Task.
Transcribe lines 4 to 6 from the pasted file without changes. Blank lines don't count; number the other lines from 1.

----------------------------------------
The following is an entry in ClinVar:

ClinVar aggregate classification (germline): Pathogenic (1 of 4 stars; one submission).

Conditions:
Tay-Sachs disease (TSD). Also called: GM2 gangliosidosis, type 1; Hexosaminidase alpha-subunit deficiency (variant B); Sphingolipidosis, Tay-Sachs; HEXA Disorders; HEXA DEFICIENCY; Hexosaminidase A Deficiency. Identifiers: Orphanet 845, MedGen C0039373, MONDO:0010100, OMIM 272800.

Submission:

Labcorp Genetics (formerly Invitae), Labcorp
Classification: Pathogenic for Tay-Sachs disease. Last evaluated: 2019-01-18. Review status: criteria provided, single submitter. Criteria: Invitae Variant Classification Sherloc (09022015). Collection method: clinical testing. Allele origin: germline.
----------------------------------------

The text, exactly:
Tay-Sachs disease (TSD). Also called: GM2 gangliosidosis, type 1; Hexosaminidase alpha-subunit deficiency (variant B); Sphingolipidosis, Tay-Sachs; HEXA Disorders; HEXA DEFICIENCY; Hexosaminidase A Deficiency. Identifiers: Orphanet 845, MedGen C0039373, MONDO:0010100, OMIM 272800.

Submission:

Labcorp Genetics (formerly Invitae), Labcorp